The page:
2015 was a big year in medicine, with many technological advances and even a few big breakthroughs. The pace is certainly not slowing down when it comes to advancing technology and bringing healthcare into the digital age, so 2016 should see the advancements of 2015 go even further. There may also be other changes to healthcare as we know it, brought forth by the elections and other situations. Here are a few things to look for through the next year and beyond.
1. Improved Patient Engagement through Technology
With EMRs and EHRs being used more widely than ever and mHealth apps becoming available at an increased rate, patients can now view their own medical records and take control of their own wellness like never before. With wearable technologies also improving, 2016 may see wearables that help patients monitor health in new and inventive ways. With mobile alerts, monitors, and even therapies, patients may see improved outcomes aided by technology.
2. Drug Pricing Legislation
In September, the price of a crucial medication used to treat auto-immune disorders was increased from $13.50 to $750. While this was not the only example of massive price increases in medications in recent times, it was certainly one of the most dramatic. The incident resulted in a public outcry against medication price gouging. We may see legislation drawn up in 2016 to prevent increases like this.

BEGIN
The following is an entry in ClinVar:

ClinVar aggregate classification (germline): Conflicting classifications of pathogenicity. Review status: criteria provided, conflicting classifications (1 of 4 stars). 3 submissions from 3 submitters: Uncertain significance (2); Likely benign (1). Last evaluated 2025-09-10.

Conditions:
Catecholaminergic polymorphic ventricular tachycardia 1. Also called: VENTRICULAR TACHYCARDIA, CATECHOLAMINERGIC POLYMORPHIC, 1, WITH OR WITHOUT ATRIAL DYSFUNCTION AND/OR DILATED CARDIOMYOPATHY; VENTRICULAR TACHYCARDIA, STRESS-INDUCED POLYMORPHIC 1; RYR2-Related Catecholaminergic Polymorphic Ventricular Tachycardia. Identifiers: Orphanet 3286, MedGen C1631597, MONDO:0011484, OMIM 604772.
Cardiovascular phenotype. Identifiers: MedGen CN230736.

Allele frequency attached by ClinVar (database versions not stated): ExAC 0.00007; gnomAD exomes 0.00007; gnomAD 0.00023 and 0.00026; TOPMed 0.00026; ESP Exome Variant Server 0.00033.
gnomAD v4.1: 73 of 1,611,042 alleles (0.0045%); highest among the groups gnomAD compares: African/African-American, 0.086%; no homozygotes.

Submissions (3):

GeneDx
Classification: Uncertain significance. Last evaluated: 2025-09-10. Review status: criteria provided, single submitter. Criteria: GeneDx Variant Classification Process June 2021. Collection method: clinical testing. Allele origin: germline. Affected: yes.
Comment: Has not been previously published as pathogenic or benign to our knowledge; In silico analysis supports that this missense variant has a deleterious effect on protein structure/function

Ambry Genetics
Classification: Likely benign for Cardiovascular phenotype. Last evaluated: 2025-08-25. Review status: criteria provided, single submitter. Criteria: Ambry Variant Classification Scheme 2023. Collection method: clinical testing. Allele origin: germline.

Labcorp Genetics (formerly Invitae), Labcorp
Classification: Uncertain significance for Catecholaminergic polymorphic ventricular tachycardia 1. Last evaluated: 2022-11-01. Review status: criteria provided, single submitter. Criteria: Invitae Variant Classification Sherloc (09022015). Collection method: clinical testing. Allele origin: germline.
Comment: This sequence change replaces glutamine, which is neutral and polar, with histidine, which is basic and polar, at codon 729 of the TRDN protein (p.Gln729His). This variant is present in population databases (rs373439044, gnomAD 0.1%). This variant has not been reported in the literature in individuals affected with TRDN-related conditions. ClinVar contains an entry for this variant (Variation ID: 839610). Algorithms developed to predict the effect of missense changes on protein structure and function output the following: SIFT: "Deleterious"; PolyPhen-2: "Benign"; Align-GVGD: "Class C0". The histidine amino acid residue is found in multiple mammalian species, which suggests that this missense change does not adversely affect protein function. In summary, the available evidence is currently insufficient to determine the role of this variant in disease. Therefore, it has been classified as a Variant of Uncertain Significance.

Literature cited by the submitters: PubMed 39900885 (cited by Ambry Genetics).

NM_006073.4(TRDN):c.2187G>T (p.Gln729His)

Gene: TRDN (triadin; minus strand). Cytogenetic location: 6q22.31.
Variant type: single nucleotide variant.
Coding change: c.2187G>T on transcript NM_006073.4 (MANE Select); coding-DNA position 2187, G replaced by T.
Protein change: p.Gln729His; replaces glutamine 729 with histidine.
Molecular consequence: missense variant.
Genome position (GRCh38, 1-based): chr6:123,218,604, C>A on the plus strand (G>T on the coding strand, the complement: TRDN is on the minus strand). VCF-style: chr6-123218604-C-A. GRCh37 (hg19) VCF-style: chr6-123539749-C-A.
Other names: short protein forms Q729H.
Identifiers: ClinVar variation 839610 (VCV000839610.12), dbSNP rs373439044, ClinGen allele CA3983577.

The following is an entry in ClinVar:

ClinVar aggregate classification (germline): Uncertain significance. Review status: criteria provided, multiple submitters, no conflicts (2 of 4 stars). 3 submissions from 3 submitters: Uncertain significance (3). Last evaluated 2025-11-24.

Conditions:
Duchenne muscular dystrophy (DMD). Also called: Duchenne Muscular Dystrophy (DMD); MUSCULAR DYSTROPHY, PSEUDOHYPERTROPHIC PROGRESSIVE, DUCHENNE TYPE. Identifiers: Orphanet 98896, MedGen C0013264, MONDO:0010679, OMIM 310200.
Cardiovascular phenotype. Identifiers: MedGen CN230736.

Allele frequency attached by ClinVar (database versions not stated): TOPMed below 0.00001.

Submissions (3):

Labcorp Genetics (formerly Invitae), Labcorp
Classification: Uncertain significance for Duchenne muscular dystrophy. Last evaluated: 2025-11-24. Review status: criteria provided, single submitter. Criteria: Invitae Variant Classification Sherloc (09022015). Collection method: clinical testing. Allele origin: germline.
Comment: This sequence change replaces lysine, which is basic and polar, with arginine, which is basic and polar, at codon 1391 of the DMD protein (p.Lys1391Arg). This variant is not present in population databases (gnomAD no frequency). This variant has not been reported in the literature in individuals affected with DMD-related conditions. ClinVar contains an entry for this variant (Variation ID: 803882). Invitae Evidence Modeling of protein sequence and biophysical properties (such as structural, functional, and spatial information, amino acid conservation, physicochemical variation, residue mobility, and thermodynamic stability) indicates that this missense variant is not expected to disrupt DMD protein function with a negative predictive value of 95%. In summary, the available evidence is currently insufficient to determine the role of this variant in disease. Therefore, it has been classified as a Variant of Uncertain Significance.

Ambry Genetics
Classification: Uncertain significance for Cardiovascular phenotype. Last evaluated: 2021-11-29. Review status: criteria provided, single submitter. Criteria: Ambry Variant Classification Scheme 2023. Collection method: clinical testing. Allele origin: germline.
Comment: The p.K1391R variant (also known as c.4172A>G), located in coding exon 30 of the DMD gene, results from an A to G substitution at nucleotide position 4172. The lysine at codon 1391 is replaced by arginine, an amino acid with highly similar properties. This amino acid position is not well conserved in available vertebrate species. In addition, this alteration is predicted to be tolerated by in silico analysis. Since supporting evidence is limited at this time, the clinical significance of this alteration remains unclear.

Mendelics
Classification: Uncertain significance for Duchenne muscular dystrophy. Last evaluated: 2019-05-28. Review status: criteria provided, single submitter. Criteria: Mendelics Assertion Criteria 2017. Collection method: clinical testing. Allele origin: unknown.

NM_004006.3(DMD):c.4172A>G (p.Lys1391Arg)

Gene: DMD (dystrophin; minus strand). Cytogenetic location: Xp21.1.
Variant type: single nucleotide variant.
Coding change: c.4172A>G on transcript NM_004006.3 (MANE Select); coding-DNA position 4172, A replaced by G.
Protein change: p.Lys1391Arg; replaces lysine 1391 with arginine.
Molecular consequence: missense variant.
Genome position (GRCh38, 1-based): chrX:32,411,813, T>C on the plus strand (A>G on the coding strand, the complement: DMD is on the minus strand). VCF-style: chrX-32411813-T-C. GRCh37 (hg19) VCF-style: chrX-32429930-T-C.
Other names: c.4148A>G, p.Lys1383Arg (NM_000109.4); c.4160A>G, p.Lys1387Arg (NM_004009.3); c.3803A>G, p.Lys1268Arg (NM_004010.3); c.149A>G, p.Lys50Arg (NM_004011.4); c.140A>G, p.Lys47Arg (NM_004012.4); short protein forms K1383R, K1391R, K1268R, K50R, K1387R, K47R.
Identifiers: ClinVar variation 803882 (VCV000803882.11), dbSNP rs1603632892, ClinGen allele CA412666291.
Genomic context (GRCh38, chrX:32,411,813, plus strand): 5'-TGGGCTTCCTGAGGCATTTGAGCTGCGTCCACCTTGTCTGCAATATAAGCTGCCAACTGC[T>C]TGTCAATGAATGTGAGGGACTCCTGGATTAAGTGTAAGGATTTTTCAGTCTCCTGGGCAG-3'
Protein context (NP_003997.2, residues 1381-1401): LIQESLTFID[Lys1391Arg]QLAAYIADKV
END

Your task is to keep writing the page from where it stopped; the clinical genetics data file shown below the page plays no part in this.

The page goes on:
3. Even More Mergers
Mergers and acquisitions among both healthcare providers and insurance companies have been on the rise. This trend is expected to continue through 2016 as medical providers attempt to stay profitable and increase their competitive advantage. Many physicians and specialists running private practices will likely see benefits in joining larger healthcare facilities as the landscape of insurance and health related technology continues to change and become more difficult to keep up with.
4. Politically Inspired Healthcare Changes
While the next president won’t actually be sworn in until January 20, 2017, we will likely see changes to some healthcare laws brought about as the elections unfold and candidates voice their opinions. The ACA will not be repealed in 2016, but key elements may be voted out or altered. As presidential candidates continue to propose changes to healthcare and speak about unfavorable aspects of care options and insurance offerings, many issues will come up and demand attention.
5. Home Care Increase
Home care has been increasing in recent years and will probably continue to do so into 2016 as the senior population continues to expand. The preference to stay in the home rather than seek institutional style care, the increasingly crowded conditions in nursing facilities, and the greater availability of home care providers may all work to continue the trend towards “aging in place.” Insurance changes may also come about as a result of this trend.